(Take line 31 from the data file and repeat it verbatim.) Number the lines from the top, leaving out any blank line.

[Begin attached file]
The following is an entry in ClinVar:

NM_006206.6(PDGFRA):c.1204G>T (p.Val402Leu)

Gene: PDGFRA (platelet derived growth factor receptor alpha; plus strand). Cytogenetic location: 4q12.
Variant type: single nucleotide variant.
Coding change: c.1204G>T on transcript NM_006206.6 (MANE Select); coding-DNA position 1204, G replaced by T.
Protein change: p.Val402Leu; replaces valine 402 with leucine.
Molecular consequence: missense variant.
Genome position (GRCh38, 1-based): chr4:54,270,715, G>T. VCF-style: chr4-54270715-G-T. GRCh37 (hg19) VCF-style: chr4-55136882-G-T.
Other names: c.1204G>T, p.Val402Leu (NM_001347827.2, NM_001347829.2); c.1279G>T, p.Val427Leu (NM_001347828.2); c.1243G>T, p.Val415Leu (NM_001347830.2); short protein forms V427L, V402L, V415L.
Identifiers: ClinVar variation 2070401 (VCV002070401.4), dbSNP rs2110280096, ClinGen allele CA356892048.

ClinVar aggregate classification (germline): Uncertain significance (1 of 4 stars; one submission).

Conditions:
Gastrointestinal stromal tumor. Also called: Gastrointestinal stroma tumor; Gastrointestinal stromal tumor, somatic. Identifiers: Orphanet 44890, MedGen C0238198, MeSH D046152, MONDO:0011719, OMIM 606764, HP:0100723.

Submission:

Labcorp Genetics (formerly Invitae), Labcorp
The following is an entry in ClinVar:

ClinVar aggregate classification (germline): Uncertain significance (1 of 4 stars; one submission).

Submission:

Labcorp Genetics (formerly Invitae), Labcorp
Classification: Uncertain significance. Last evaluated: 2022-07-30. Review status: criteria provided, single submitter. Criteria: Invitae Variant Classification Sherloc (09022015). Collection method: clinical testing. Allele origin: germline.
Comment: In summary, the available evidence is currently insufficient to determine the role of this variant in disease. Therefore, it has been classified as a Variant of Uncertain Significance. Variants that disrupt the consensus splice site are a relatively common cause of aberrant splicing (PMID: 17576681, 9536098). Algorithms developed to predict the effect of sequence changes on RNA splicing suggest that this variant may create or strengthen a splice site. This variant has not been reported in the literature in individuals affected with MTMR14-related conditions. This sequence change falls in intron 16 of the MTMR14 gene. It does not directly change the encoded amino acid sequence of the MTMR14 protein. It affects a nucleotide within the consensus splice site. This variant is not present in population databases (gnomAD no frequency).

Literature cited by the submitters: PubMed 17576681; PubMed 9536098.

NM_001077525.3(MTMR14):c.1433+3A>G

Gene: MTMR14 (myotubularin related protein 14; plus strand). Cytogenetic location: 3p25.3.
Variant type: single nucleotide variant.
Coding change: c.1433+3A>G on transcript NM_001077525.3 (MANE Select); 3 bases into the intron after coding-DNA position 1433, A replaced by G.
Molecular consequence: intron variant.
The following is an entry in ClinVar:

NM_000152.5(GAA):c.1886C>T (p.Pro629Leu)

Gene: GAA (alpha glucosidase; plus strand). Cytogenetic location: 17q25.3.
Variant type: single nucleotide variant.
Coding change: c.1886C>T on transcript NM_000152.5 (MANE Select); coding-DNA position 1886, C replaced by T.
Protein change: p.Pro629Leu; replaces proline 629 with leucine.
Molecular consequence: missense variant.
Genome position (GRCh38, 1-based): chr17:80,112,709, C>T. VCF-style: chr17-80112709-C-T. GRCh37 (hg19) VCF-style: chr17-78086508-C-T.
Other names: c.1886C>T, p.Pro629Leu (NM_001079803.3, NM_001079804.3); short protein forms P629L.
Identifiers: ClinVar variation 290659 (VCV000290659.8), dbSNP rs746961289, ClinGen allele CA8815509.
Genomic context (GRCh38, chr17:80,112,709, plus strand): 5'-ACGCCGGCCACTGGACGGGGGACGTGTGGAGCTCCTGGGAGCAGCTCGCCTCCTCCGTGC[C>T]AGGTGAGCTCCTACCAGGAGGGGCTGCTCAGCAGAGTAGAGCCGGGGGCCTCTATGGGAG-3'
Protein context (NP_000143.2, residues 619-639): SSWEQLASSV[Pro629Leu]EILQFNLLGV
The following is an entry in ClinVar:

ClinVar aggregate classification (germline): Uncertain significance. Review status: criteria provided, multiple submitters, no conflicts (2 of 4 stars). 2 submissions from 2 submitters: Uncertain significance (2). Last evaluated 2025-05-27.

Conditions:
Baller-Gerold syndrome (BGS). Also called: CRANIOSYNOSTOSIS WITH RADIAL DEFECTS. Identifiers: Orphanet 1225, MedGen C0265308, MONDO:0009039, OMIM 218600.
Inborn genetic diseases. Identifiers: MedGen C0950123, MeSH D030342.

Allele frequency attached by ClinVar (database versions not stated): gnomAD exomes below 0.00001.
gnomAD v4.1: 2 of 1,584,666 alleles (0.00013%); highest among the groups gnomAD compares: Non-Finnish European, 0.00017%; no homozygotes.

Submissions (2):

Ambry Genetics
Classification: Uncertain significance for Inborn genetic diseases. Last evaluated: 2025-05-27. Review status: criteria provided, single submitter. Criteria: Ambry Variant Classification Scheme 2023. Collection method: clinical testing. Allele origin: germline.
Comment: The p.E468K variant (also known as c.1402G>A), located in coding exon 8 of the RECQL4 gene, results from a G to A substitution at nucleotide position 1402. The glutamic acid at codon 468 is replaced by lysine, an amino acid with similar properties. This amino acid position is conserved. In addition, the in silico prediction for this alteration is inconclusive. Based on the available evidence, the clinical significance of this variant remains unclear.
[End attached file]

Variant type: single nucleotide variant.